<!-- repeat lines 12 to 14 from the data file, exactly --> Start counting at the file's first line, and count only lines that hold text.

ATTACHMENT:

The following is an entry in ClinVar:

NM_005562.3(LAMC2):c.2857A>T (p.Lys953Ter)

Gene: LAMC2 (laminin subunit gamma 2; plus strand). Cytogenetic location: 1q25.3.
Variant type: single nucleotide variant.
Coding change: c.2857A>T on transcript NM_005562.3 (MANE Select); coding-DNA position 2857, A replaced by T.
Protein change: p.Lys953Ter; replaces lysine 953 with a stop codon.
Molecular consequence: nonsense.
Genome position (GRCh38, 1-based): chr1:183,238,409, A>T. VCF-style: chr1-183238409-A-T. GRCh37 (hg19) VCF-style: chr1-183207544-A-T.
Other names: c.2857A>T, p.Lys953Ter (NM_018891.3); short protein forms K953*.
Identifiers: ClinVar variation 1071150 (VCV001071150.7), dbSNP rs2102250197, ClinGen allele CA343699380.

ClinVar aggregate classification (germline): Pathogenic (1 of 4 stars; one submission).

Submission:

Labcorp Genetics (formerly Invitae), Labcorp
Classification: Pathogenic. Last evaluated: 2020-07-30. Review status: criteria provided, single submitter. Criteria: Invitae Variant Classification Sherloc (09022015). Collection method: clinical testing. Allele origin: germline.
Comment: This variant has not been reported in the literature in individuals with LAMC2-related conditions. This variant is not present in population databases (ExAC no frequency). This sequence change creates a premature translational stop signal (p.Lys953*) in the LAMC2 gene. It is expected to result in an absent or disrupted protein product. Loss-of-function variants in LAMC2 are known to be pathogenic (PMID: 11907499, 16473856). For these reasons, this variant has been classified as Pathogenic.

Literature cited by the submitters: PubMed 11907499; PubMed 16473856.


Submission:

Labcorp Genetics (formerly Invitae), Labcorp
Classification: Pathogenic. Last evaluated: 2020-07-30. Review status: criteria provided, single submitter. Criteria: Invitae Variant Classification Sherloc (09022015). Collection method: clinical testing. Allele origin: germline.